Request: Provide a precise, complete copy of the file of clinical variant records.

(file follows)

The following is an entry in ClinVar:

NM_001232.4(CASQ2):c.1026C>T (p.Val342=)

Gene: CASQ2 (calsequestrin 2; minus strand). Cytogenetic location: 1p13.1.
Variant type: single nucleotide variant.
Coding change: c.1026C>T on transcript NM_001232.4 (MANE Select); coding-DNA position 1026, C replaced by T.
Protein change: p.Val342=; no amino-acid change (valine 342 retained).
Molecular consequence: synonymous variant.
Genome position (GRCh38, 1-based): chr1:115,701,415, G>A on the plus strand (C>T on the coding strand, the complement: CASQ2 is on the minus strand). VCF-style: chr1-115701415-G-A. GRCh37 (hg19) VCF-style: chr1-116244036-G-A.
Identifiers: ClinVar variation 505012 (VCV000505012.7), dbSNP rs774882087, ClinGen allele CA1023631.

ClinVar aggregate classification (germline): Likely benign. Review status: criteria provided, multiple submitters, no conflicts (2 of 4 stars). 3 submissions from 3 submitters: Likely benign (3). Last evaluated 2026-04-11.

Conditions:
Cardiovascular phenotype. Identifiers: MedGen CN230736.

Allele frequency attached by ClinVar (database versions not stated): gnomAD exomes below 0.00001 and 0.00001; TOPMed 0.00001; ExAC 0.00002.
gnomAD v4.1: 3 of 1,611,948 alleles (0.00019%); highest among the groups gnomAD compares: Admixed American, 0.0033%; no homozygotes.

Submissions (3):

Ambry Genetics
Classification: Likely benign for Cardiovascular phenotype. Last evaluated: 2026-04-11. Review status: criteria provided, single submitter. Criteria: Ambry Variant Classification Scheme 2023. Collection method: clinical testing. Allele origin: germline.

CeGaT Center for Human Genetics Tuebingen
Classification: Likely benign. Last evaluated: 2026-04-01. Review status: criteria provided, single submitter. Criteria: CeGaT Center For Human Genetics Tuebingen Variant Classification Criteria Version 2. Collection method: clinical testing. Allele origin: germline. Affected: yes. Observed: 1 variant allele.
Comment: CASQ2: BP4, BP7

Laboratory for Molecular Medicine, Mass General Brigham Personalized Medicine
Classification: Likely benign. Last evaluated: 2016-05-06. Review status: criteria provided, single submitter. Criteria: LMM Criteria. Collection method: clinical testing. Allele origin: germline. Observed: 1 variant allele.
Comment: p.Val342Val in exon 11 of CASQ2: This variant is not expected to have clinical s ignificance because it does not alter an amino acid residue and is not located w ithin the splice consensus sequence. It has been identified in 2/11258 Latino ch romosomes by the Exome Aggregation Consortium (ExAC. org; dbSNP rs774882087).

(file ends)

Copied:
The following is an entry in ClinVar:

NM_001232.4(CASQ2):c.1026C>T (p.Val342=)

Gene: CASQ2 (calsequestrin 2; minus strand). Cytogenetic location: 1p13.1.
Variant type: single nucleotide variant.
Coding change: c.1026C>T on transcript NM_001232.4 (MANE Select); coding-DNA position 1026, C replaced by T.
Protein change: p.Val342=; no amino-acid change (valine 342 retained).
Molecular consequence: synonymous variant.
Genome position (GRCh38, 1-based): chr1:115,701,415, G>A on the plus strand (C>T on the coding strand, the complement: CASQ2 is on the minus strand). VCF-style: chr1-115701415-G-A. GRCh37 (hg19) VCF-style: chr1-116244036-G-A.
Identifiers: ClinVar variation 505012 (VCV000505012.7), dbSNP rs774882087, ClinGen allele CA1023631.

ClinVar aggregate classification (germline): Likely benign. Review status: criteria provided, multiple submitters, no conflicts (2 of 4 stars). 3 submissions from 3 submitters: Likely benign (3). Last evaluated 2026-04-11.

Conditions:
Cardiovascular phenotype. Identifiers: MedGen CN230736.

Allele frequency attached by ClinVar (database versions not stated): gnomAD exomes below 0.00001 and 0.00001; TOPMed 0.00001; ExAC 0.00002.
gnomAD v4.1: 3 of 1,611,948 alleles (0.00019%); highest among the groups gnomAD compares: Admixed American, 0.0033%; no homozygotes.

Submissions (3):

Ambry Genetics
Classification: Likely benign for Cardiovascular phenotype. Last evaluated: 2026-04-11. Review status: criteria provided, single submitter. Criteria: Ambry Variant Classification Scheme 2023. Collection method: clinical testing. Allele origin: germline.

CeGaT Center for Human Genetics Tuebingen
Classification: Likely benign. Last evaluated: 2026-04-01. Review status: criteria provided, single submitter. Criteria: CeGaT Center For Human Genetics Tuebingen Variant Classification Criteria Version 2. Collection method: clinical testing. Allele origin: germline. Affected: yes. Observed: 1 variant allele.
Comment: CASQ2: BP4, BP7

Laboratory for Molecular Medicine, Mass General Brigham Personalized Medicine
Classification: Likely benign. Last evaluated: 2016-05-06. Review status: criteria provided, single submitter. Criteria: LMM Criteria. Collection method: clinical testing. Allele origin: germline. Observed: 1 variant allele.
Comment: p.Val342Val in exon 11 of CASQ2: This variant is not expected to have clinical s ignificance because it does not alter an amino acid residue and is not located w ithin the splice consensus sequence. It has been identified in 2/11258 Latino ch romosomes by the Exome Aggregation Consortium (ExAC. org; dbSNP rs774882087).